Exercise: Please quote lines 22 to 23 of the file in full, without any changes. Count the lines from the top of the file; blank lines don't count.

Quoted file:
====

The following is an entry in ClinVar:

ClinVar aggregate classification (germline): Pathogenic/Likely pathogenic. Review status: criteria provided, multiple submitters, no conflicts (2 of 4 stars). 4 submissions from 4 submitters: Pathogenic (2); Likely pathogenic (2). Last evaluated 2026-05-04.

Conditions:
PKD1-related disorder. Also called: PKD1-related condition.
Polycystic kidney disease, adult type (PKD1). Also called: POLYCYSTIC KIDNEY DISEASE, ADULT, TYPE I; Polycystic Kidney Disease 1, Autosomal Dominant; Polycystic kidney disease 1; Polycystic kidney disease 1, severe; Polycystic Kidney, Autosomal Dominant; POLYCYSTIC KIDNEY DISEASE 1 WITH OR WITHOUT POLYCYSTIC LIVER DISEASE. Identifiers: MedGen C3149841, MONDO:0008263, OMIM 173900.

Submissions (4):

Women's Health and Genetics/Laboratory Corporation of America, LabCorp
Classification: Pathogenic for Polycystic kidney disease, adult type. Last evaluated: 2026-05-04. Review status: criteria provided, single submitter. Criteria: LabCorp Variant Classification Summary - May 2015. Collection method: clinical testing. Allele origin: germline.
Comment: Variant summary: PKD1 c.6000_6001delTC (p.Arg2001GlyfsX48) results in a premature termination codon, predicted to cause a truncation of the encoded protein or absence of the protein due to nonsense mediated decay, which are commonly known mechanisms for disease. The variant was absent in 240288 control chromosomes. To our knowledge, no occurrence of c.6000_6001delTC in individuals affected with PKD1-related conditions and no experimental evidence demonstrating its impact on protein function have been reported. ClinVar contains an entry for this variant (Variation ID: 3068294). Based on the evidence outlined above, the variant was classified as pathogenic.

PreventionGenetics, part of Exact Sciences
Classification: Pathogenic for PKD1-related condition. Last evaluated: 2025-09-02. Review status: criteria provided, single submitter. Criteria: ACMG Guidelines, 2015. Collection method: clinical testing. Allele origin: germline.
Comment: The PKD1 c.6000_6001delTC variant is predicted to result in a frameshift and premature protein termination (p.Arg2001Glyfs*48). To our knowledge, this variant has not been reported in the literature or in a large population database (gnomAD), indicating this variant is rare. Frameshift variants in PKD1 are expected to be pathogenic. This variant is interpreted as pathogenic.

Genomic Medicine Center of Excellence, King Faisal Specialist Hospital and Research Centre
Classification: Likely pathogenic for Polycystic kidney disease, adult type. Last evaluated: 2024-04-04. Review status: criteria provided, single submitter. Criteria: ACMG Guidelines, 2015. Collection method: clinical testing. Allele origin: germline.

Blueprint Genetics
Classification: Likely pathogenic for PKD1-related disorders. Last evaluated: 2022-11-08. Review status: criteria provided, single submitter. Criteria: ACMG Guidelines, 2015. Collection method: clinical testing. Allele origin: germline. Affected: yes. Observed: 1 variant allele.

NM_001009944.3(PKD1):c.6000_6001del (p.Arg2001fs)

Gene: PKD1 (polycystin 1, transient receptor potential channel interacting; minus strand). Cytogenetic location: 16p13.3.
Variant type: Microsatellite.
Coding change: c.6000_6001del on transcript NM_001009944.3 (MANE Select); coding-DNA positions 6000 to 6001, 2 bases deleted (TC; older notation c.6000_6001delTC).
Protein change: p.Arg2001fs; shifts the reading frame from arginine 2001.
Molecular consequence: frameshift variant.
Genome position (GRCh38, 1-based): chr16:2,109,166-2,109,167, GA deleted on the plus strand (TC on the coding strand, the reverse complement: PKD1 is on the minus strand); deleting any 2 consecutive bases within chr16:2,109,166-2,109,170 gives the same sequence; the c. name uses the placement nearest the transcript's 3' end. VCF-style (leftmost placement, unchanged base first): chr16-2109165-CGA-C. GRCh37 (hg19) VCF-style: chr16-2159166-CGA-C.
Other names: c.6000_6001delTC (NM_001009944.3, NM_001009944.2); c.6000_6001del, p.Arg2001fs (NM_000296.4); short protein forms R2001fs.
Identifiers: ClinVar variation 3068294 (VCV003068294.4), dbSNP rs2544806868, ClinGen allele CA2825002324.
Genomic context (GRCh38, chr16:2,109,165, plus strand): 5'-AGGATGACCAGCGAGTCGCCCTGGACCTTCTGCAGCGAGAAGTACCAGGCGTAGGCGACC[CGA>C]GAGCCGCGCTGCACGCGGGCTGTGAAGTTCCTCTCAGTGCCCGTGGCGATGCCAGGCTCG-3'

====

Molecular consequence: frameshift variant.
Genome position (GRCh38, 1-based): chr16:2,109,166-2,109,167, GA deleted on the plus strand (TC on the coding strand, the reverse complement: PKD1 is on the minus strand); deleting any 2 consecutive bases within chr16:2,109,166-2,109,170 gives the same sequence; the c. name uses the placement nearest the transcript's 3' end. VCF-style (leftmost placement, unchanged base first): chr16-2109165-CGA-C. GRCh37 (hg19) VCF-style: chr16-2159166-CGA-C.